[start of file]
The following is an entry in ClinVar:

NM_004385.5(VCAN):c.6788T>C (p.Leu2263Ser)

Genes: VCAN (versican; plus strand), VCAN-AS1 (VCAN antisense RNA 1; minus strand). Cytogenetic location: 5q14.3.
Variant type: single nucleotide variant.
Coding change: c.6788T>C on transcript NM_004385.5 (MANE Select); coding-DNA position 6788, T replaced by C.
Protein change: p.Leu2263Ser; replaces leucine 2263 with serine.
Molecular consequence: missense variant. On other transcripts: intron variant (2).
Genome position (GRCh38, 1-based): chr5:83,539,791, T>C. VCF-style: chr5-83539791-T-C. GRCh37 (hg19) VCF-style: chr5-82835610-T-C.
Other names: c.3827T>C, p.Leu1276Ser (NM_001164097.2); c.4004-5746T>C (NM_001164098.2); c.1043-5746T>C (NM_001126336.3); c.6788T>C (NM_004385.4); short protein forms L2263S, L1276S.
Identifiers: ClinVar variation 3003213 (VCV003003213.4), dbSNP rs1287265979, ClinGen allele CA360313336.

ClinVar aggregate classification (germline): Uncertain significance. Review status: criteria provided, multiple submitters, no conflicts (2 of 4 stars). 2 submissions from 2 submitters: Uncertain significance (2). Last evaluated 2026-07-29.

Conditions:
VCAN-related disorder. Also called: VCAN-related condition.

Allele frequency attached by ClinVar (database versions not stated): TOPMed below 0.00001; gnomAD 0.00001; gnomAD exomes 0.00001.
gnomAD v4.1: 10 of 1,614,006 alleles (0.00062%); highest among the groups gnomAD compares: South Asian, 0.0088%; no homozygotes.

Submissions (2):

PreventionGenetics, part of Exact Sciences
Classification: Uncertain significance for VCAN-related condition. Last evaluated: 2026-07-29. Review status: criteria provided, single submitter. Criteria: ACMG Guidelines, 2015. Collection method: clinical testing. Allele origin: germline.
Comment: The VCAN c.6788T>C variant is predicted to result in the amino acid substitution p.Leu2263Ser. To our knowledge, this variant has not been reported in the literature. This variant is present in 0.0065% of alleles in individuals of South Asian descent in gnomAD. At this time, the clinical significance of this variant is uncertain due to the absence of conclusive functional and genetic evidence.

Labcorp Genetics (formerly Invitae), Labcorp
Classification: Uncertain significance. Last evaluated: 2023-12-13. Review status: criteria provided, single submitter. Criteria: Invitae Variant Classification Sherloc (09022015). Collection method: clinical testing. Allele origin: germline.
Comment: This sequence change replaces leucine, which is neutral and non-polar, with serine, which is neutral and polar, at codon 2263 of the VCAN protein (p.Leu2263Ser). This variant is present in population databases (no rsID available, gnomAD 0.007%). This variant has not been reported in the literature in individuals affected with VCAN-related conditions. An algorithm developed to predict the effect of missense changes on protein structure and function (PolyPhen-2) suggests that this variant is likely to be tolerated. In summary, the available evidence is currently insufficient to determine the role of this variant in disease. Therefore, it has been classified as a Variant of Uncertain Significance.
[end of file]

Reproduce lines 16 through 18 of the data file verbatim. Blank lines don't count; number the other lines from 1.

Submissions (2):

PreventionGenetics, part of Exact Sciences
Classification: Uncertain significance for VCAN-related condition. Last evaluated: 2026-07-29. Review status: criteria provided, single submitter. Criteria: ACMG Guidelines, 2015. Collection method: clinical testing. Allele origin: germline.